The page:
One special chapter in the letter is entitled The Gift of Sight.  In this chapter, Bishop Loverde discusses the Scripture passage from the Sermon on the Mount, “Blessed are the pure in heart, for they shall see God.”  Here he discusses how we are ultimately meant to see God as he is.  This is known as the beatific vision.  While we will not see God completely until we are in heaven, we can get a glimpse of him in this life.  However, we can only do this if we are living pure lives.  As a sin of the flesh, pornography use defiles the body and soul.  This prevents us from being able to see God and truly experience his love and grace in our lives.  By ridding ourselves of pornography, we can see God and receive all His blessings and graces.  We are then able to see God’s hand working in our lives more clearly and are able to discern his will better.  This can also make us better lights to the world, leading others to Christ.

Towards the end of the letter, Bishop Loverde provides a study guide with questions from each chapter.  There are questions for individuals, parish groups and parents.  These questions can help Catholics continue the conversation about pornography and how to protect themselves and their families from it.  At the end of the letter he offers a Plan of Life.  These are daily, weekly and monthly spiritual practices that can help Catholics live a pure life.  They include prayer, scripture study, spiritual direction, and the sacraments.

Altogether this pastoral letter is an invaluable resource for anyone who wants to understand the pornography epidemic in America and how to address it from a Catholic perspective.  Readers will find that the Catholic Church offers many resources for defending against pornography and living a pure life.  While not an exhaustive treatment of the issue, this letter can encourage people to seek out other resources on fighting the pornography epidemic, such as books, DVDs, conferences, recovery programs, etc.  The bishops of the USCCB have decided to address the pornography epidemic in 2014 and hope to have an official statement on it by 2015.  It is my prayer that it will lead more Catholics to join in the battle against pornography in our culture!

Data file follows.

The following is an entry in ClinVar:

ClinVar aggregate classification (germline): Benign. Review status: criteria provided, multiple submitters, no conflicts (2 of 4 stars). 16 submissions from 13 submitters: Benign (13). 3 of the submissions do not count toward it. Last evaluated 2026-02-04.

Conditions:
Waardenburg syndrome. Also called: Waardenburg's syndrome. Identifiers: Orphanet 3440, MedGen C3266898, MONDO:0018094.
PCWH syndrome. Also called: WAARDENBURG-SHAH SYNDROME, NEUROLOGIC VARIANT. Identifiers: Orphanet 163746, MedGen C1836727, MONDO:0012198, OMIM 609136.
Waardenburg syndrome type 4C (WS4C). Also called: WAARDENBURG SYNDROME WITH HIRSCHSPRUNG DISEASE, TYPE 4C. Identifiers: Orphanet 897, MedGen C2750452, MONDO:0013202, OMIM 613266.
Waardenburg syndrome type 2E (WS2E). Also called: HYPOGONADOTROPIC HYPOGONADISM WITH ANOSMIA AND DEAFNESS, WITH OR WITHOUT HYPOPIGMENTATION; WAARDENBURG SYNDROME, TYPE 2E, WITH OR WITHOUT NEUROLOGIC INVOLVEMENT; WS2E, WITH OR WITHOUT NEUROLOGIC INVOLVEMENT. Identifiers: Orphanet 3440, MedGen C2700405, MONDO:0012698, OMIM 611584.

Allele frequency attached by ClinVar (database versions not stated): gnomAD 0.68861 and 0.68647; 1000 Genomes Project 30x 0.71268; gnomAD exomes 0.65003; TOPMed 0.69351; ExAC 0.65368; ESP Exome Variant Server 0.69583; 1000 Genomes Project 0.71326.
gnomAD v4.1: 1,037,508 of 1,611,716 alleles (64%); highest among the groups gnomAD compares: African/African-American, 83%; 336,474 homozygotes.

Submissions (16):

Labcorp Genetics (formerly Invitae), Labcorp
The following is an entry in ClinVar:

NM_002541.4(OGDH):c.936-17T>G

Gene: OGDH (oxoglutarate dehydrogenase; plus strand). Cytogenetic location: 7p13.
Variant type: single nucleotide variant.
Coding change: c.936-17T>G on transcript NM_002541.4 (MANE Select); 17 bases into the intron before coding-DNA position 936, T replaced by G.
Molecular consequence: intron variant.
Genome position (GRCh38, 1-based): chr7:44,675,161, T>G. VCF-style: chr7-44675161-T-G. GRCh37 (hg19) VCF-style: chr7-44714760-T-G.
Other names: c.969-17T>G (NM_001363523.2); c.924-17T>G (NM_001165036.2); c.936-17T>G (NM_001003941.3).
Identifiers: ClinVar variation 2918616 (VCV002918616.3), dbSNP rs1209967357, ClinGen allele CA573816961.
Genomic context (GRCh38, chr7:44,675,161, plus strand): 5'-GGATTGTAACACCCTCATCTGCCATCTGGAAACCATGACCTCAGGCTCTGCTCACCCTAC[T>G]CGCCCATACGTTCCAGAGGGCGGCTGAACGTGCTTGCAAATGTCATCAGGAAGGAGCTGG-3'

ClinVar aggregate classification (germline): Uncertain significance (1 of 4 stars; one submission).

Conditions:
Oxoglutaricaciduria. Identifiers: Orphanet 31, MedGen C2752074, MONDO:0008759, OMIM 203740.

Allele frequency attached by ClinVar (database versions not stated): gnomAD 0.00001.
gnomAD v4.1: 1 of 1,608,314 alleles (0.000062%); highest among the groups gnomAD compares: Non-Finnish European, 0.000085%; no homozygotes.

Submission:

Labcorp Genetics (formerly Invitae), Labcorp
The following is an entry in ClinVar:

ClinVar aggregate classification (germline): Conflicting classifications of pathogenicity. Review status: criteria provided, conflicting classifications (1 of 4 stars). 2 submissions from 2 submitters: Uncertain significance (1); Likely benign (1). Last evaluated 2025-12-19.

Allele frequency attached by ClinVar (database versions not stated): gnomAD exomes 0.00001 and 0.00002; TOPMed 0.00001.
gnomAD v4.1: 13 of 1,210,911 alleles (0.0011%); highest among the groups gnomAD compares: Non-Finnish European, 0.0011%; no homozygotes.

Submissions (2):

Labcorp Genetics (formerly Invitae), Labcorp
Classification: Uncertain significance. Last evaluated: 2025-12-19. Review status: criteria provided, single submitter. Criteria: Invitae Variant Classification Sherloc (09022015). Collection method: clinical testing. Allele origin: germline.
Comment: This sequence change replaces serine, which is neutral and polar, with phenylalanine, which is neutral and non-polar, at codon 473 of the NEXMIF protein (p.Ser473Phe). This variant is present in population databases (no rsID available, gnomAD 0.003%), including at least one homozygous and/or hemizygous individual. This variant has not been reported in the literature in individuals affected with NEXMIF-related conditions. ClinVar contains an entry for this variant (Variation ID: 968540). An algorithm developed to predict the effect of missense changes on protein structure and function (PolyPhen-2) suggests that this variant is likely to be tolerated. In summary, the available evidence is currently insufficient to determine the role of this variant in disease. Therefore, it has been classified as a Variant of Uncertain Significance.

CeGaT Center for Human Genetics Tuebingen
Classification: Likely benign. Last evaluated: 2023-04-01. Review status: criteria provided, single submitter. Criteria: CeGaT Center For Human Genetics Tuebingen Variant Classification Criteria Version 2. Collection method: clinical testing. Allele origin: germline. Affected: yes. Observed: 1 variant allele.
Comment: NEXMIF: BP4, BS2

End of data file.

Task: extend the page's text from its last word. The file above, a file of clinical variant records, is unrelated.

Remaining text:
Peter C. Kleponis, Ph.D. is a Licensed Clinical Therapist and Assistant Director of Comprehensive Counseling Services in West Conshohocken, PA. He holds an M.A. in Clinical-Counseling Psychology from LaSalle University in Philadelphia, PA and a Ph.D. in General Psychology from Capella University in Minneapolis, MN. Dr. Kleponis has 15 years of professional experience working with individuals, couples, families and organizations. He specializes in marriage & family therapy, pastoral counseling, resolving anger, men’s issues, and pornography addiction recovery.

Dr. Kleponis has also been a guest on EWTN television and is a regular guest on Relevant Radio’s On Call program. Dr. Kleponis resides in Phoenixville, PA with his wife, Maria, and their son, John Paul. His recently published book, The Pornography Epidemic: A Catholic Approach is available at Click here to watch part 1 of the Women of Grace TV series, Porn: The Addiction of Our Time.